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My Russian Grandmother and Her American Vacuum Cleaner: A Family Memoir

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From the author of the acclaimed novel A Pigeon and a Boy comes a charming tale of family ties, over-the-top housekeeping, and the sport of storytelling in Nahalal, the village of Meir Shalev’s birth. Here we meet Shalev’s amazing Grandma Tonia, who arrived in Palestine by boat from Russia in 1923 and lived in a constant state of battle with what she viewed as the family’s From the author of the acclaimed novel A Pigeon and a Boy comes a charming tale of family ties, over-the-top housekeeping, and the sport of storytelling in Nahalal, the village of Meir Shalev’s birth. Here we meet Shalev’s amazing Grandma Tonia, who arrived in Palestine by boat from Russia in 1923 and lived in a constant state of battle with what she viewed as the family’s biggest enemy in their new land: dirt.   Grandma Tonia was never seen without a cleaning rag over her shoulder. She received visitors outdoors. She allowed only the most privileged guests to enter her spotless house. Hilarious and touching, Grandma Tonia and her regulations come richly to life in a narrative that circles around the arrival into the family’s dusty agricultural midst of the big, shiny American sweeper sent as a gift by Great-uncle Yeshayahu (he who had shockingly emigrated to the sinful capitalist heaven of Los Angeles!). America, to little Meir and to his forebears, was a land of hedonism and enchanting progress; of tempting luxuries, dangerous music, and degenerate gum-chewing; and of women with painted fingernails. The sweeper, a stealth weapon from Grandpa Aharon’s American brother meant to beguile the hardworking socialist household with a bit of American ease, was symbolic of the conflicts and visions of the family in every respect.   The fate of Tonia’s “svieeperrr”—hidden away for decades in a spotless closed-off bathroom after its initial use—is a family mystery that Shalev determines to solve. The result, in this cheerful translation by Evan Fallenberg, is pure delight, as Shalev brings to life the obsessive but loving Tonia, the pioneers who gave his childhood its spirit of wonder, and the grit and humor of people building ever-new lives.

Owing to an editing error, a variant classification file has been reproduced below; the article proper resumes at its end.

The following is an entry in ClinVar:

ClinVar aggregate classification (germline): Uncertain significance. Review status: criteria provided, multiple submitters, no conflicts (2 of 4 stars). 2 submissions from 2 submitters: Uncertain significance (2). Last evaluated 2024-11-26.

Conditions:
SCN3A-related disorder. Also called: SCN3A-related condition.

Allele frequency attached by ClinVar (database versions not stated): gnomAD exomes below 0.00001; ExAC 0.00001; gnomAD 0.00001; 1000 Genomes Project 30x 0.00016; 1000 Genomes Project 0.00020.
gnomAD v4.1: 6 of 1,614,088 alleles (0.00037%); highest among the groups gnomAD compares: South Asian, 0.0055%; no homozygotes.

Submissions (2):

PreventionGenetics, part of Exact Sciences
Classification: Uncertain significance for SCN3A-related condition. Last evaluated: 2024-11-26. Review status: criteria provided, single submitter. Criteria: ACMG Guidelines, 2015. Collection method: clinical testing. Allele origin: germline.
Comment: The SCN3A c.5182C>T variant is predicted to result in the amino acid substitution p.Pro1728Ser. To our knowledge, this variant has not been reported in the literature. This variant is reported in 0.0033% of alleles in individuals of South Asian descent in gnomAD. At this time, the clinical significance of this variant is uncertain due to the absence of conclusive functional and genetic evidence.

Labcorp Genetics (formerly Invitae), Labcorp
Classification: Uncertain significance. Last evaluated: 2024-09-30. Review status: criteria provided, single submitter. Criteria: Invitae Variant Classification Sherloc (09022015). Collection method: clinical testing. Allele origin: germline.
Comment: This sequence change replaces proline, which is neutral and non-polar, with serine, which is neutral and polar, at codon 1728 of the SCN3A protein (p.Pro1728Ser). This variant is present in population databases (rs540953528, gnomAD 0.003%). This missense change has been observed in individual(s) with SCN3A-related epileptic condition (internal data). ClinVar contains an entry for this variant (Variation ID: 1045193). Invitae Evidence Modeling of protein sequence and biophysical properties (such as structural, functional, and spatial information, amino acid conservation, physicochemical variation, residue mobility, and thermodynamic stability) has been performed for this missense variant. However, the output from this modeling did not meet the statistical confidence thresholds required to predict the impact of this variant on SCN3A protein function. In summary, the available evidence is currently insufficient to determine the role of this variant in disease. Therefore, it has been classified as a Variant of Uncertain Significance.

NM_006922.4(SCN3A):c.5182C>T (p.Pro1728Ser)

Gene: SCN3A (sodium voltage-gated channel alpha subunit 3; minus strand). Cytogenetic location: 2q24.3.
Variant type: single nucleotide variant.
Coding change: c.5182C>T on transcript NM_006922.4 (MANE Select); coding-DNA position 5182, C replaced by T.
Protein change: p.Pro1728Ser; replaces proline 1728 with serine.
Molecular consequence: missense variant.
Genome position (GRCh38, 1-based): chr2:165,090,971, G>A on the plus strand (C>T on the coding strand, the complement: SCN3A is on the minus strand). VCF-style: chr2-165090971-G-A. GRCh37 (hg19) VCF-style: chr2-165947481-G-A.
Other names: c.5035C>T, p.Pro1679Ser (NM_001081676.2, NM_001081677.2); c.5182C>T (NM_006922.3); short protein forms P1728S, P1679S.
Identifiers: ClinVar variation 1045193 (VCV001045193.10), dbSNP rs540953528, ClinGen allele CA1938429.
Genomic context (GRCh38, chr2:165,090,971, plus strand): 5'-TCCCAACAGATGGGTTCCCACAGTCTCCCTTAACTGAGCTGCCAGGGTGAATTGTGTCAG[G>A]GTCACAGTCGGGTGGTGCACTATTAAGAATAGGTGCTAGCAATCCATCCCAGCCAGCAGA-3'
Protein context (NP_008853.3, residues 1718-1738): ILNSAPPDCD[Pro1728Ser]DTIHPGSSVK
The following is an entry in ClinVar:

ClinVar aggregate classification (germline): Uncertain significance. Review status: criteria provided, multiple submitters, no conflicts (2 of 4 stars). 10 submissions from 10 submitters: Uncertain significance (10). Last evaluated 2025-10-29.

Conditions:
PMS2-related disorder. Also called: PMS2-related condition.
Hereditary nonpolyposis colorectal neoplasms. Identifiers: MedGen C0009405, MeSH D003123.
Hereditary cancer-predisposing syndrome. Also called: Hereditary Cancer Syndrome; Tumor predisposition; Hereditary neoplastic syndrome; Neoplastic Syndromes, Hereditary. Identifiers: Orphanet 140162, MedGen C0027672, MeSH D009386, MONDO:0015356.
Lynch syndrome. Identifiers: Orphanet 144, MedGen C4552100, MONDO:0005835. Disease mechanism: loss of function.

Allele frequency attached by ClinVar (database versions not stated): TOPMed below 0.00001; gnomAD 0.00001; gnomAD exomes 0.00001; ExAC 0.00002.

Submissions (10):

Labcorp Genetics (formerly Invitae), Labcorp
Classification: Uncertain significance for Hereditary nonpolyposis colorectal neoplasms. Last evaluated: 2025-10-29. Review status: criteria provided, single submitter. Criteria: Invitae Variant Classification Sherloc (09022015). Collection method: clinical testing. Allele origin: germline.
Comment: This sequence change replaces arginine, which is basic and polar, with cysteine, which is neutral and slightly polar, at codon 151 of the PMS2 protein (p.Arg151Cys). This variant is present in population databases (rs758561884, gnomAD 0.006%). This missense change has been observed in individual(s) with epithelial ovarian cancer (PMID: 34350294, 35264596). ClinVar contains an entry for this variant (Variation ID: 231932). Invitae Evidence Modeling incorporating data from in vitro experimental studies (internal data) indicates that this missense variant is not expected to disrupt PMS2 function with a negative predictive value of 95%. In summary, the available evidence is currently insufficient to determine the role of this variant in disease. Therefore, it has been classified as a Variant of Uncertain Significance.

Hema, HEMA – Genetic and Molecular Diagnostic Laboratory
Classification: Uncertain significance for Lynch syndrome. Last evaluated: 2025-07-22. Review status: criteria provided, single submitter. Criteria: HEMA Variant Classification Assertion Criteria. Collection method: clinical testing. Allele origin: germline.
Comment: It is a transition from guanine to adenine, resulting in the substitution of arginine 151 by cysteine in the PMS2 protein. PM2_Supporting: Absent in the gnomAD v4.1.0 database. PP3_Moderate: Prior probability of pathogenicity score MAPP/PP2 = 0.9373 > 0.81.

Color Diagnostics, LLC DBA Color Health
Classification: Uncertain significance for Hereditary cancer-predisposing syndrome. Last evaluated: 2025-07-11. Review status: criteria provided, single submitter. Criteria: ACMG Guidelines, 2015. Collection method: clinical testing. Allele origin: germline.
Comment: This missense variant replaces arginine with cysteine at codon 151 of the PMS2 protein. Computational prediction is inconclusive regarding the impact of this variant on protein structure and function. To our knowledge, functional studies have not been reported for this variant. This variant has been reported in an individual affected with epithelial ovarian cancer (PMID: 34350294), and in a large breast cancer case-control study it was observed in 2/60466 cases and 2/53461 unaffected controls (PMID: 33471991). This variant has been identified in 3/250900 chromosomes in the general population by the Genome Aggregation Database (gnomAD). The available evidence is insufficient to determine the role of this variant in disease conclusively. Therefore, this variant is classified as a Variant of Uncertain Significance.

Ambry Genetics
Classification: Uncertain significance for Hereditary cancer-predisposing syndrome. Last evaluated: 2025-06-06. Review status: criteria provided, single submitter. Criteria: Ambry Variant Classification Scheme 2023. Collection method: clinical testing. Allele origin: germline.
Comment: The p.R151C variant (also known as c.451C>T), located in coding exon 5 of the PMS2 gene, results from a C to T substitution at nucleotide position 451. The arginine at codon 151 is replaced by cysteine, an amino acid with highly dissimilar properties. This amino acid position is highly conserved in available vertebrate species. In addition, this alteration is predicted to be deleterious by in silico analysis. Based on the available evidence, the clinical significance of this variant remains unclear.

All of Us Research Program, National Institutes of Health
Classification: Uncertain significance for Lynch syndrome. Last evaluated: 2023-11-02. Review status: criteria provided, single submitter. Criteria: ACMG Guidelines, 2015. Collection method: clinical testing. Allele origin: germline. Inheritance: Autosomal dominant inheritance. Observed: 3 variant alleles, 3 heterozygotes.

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From the author of the acclaimed novel A Pigeon and a Boy comes a charming tale of family ties, over-the-top housekeeping, and the sport of storytelling in Nahalal, the village of Meir Shalev’s birth. Here we meet Shalev’s amazing Grandma Tonia, who arrived in Palestine by boat from Russia in 1923 and lived in a constant state of battle with what she viewed as the family’s From the author of the acclaimed novel A Pigeon and a Boy comes a charming tale of family ties, over-the-top housekeeping, and the sport of storytelling in Nahalal, the village of Meir Shalev’s birth. Here we meet Shalev’s amazing Grandma Tonia, who arrived in Palestine by boat from Russia in 1923 and lived in a constant state of battle with what she viewed as the family’s biggest enemy in their new land: dirt.   Grandma Tonia was never seen without a cleaning rag over her shoulder. She received visitors outdoors. She allowed only the most privileged guests to enter her spotless house. Hilarious and touching, Grandma Tonia and her regulations come richly to life in a narrative that circles around the arrival into the family’s dusty agricultural midst of the big, shiny American sweeper sent as a gift by Great-uncle Yeshayahu (he who had shockingly emigrated to the sinful capitalist heaven of Los Angeles!). America, to little Meir and to his forebears, was a land of hedonism and enchanting progress; of tempting luxuries, dangerous music, and degenerate gum-chewing; and of women with painted fingernails. The sweeper, a stealth weapon from Grandpa Aharon’s American brother meant to beguile the hardworking socialist household with a bit of American ease, was symbolic of the conflicts and visions of the family in every respect.   The fate of Tonia’s “svieeperrr”—hidden away for decades in a spotless closed-off bathroom after its initial use—is a family mystery that Shalev determines to solve. The result, in this cheerful translation by Evan Fallenberg, is pure delight, as Shalev brings to life the obsessive but loving Tonia, the pioneers who gave his childhood its spirit of wonder, and the grit and humor of people building ever-new lives.